It uses this comparative advantage to contribute to national initiatives such as the 16 Days of Activism and the International Women’s Day.
Its activities have been recognised nationally and internationally as critical resources for liberating women and girls.
TYW’s most significant advocacy achievement was the ban on FGM and child marriage. It was also involved in the transitional justice process in The Gambia, being the first women-led organisation to start work on the Truth, Reconciliation and Reparations Commission (TRRC) even before its formation. It conducted nationwide consultations with women and girls on transitional justice and launched safe spaces where they could recount their stories as victims of the regime of former President Yahya Jammeh.
“TYW also implemented a project to strengthen the inclusive participation of rural communities in The Gambia’s TRRC and supported the commission in statement-taking to increase the number of women who testified during the public hearings,” said Sawo.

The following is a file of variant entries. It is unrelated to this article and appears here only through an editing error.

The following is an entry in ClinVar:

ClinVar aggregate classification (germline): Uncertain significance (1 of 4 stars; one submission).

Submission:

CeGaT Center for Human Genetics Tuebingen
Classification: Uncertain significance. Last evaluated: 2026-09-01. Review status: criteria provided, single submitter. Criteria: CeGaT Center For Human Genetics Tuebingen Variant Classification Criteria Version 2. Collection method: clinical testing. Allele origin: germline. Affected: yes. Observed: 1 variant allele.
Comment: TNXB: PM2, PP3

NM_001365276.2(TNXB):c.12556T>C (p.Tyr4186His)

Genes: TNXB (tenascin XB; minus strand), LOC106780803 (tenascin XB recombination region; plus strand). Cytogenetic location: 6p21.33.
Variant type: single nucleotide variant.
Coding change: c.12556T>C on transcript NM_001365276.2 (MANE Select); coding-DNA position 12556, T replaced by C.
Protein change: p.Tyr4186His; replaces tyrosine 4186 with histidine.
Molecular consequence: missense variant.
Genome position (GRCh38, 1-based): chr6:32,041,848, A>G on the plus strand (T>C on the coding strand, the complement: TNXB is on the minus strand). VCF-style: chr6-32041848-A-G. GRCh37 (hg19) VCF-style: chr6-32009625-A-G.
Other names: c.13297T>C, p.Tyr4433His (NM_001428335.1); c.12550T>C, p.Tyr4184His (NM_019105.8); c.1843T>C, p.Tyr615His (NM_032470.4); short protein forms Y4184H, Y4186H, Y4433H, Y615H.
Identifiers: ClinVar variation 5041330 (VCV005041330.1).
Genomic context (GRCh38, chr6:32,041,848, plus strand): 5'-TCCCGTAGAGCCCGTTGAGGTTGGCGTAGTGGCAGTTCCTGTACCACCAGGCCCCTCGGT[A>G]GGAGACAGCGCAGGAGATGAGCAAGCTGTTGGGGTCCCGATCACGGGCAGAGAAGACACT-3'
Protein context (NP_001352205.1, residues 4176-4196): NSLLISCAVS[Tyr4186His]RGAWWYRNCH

She added that the organisation also established community support networks across the country to provide psychosocial support to women victims and survivors.
Additionally, TYW conducted engagements on transitional justice and the work of the TRRC with senior schools and popularised the commission’s report and the government’s White Paper.
TYW also designed and implemented a project on “Advancing the reparations agenda through locally centred knowledge” with support from the International Centre for Transitional Justice (ICTJ). The objective was to ensure that women and girls were fully represented in the transitional justice process, and that their needs were addressed as the country moved towards democracy.
Sawo has some advice for other organisations in the sector in which TYW operates: Never agree to be intimidated, however small you are. She insists that the dream of seeing a Gambia where women and girls will live a meaningful life is not out of reach.
“It is possible, and our collective efforts, the amplification of our voices, and partnering where possible will help us get there,” she said.